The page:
If someone tossed a live, hand grenade in the middle of Fairfax, it potentially wouldn’t have caused as much damage or such utter shock and amazement as the news that Mayor Scott Silverthorne was arrested. And not for a traffic infringement, but for a felony involving group sex with men in exchange for drugs.
The announcement last Friday, Aug. 5, by Fairfax County police left the City both reeling and scrambling to deal with this unexpected and unprecedented situation. Its mayor was suddenly garnering national attention, but for something that brought negative publicity to both him and the City.
In a press conference Friday morning at Fairfax County Police Headquarters, Maj. Ed O’Carroll, the police Public Affairs director, presented details. “During the week of July 18, the Organized Crime and Narcotics Division [OCN] received information about a possible distributor of methamphetamine and immediately launched a criminal, investigative inquiry,” he said. Police subsequently identified Silverthorne, 50, as their suspect and, following his arrest, charged him with felony distribution of meth and misdemeanor possession of drug paraphernalia.
Capt. Jack Hardin, OCN commander, said the whole thing began with a tip from a county resident “providing information and assisting us in obtaining information so we could properly investigate this case. [It] was about the mayor being possibly involved in a dating Website where he meets other men, and it was alleged that [he] was exchanging meth for sex.”
Hardin wouldn’t reveal the website’s name. But, he said, “From information we received, we [knew] the type of person and activities the mayor was looking for. Once our undercover detective established a profile on the site, within two days, the mayor reached out to that detective on that Website and attempted to arrange a meeting.”
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DURING THEIR COMMUNICATIONS with each other, added O’Carroll, “The suspect [allegedly] advised that he could provide meth for sexual encounters. The detective agreed to meet [him] for a group sexual encounter in exchange for meth.”
The meeting was set for last Friday at 7 p.m. at the Crowne Plaza Hotel in Tysons Corner, said Hardin. “Both the undercover detective and the mayor agreed to bring additional people to this meeting,” he said. “The mayor was [allegedly] supposed to provide the meth, and the undercover detective was supposed to provide the hotel room.”
But Hardin said Silverthorne “hadn’t hooked up with his supplier, yet, and was planning on meeting him at that location. It just so happened that our detectives were in position to observe him meet with that person, and that’s how we identified the supplier.”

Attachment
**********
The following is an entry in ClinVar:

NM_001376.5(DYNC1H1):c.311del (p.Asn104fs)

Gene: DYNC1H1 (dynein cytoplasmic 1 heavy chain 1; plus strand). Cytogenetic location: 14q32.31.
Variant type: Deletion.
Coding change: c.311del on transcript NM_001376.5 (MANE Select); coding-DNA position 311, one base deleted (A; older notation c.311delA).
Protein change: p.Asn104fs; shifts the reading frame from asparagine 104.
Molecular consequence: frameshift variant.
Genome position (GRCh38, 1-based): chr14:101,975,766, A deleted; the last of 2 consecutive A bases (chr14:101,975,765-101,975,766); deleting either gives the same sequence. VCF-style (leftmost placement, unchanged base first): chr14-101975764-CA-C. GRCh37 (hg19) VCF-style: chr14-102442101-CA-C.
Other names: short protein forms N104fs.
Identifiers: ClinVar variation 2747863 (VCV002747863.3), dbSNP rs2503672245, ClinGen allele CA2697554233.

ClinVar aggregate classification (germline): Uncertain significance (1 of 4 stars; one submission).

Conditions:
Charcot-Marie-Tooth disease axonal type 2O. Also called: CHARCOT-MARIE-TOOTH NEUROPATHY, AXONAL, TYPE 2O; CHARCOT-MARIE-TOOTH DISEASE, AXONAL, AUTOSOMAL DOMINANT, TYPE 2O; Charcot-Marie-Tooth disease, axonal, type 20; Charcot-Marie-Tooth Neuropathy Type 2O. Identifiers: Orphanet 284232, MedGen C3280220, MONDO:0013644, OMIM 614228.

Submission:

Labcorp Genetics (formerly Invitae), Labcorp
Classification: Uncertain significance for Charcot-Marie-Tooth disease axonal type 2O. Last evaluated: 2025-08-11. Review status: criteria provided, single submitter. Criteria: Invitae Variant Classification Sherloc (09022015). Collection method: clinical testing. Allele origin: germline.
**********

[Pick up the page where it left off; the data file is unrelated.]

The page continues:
Hardin said Silverthorne met with the undercover detective in the parking lot, but the supplier was running about 20 minutes late. “Once the supplier showed up, the mayor [allegedly] left his vehicle, met with him and then came back to the detective with two grams of meth,” said Hardin.
He noted that Silverthorne brought two people with him, one of whom was also arrested, besides the mayor and the supplier. Both the supplier and the other person charged were from Maryland. All three were charged with meth distribution and were taken to the Adult Detention Center for processing. Silverthorne was then released on personal recognizance and scheduled for arraignment this Wednesday, Aug. 10.
Hardin said the mayor didn’t resist arrest, was “compliant and provided a full confession” about everything that transpired that night. “As far as I know, [Silverthorne] wasn’t selling meth,” said Hardin. “But [legally], it really doesn’t matter if you’re selling it or giving it away.”
He also explained that exchanging drugs for sex was “the culture of this type of website. [But] no search warrants were filed; based on our information, it didn’t appear he had large supplies of meth in his house.” Hardin said police believe Silverthorne had engaged in this behavior “at least two times and, before each meeting, he would meet his supplier.”
O’Carroll said police “felt it was imperative to come before the community” to share details of this incident as it unfolded. “These cases are tough to work, complicated and can become dangerous,” he said. “I’m proud of the diligent work of the detectives over these past couple of weeks.”
BESIDES BEING MAYOR, Silverthorne had been employed by FCPS since April as a substitute teacher. But after his arrest, he was fired. However, stressed O’Carroll, “By all the facts we know in reference to this case, all the parties were adults. We have no knowledge that any underage individuals were involved.”
Still, detectives would like to speak with anyone having information about this case or similar cases involving these three people. Call police at 703-691-2131 or Crime Solvers at 1-866-411-TIPS (8477).
Silverthorne’s attorney is Brian Drummond. However, he said, “Given the fact that I haven’t had the chance to sit down and speak to my client about this, yet, I have no comment at this time.”